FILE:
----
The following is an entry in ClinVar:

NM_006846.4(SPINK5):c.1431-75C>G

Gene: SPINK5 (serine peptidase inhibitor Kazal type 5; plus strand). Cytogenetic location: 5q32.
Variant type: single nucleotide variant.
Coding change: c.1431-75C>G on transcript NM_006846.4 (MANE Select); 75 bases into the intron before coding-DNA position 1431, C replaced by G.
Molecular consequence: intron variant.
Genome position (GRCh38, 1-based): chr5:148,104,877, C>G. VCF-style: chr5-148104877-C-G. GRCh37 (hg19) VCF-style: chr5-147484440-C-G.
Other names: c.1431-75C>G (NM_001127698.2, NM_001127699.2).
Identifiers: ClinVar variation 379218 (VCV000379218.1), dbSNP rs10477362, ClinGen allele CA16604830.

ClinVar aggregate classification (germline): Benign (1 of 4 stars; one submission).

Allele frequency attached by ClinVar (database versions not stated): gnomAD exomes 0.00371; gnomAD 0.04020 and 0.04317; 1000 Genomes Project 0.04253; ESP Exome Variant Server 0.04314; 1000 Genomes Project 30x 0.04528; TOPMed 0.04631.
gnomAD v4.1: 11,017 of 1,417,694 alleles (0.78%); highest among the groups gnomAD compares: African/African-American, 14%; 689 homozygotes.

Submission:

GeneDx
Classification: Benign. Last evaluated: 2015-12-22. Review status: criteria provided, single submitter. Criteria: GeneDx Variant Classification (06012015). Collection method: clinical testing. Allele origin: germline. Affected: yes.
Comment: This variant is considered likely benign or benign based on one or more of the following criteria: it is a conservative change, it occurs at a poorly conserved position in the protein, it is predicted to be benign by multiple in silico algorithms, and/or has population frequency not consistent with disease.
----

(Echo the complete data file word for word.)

The following is an entry in ClinVar:

NM_006846.4(SPINK5):c.1431-75C>G

Gene: SPINK5 (serine peptidase inhibitor Kazal type 5; plus strand). Cytogenetic location: 5q32.
Variant type: single nucleotide variant.
Coding change: c.1431-75C>G on transcript NM_006846.4 (MANE Select); 75 bases into the intron before coding-DNA position 1431, C replaced by G.
Molecular consequence: intron variant.
Genome position (GRCh38, 1-based): chr5:148,104,877, C>G. VCF-style: chr5-148104877-C-G. GRCh37 (hg19) VCF-style: chr5-147484440-C-G.
Other names: c.1431-75C>G (NM_001127698.2, NM_001127699.2).
Identifiers: ClinVar variation 379218 (VCV000379218.1), dbSNP rs10477362, ClinGen allele CA16604830.

ClinVar aggregate classification (germline): Benign (1 of 4 stars; one submission).

Allele frequency attached by ClinVar (database versions not stated): gnomAD exomes 0.00371; gnomAD 0.04020 and 0.04317; 1000 Genomes Project 0.04253; ESP Exome Variant Server 0.04314; 1000 Genomes Project 30x 0.04528; TOPMed 0.04631.
gnomAD v4.1: 11,017 of 1,417,694 alleles (0.78%); highest among the groups gnomAD compares: African/African-American, 14%; 689 homozygotes.

Submission:

GeneDx
Classification: Benign. Last evaluated: 2015-12-22. Review status: criteria provided, single submitter. Criteria: GeneDx Variant Classification (06012015). Collection method: clinical testing. Allele origin: germline. Affected: yes.
Comment: This variant is considered likely benign or benign based on one or more of the following criteria: it is a conservative change, it occurs at a poorly conserved position in the protein, it is predicted to be benign by multiple in silico algorithms, and/or has population frequency not consistent with disease.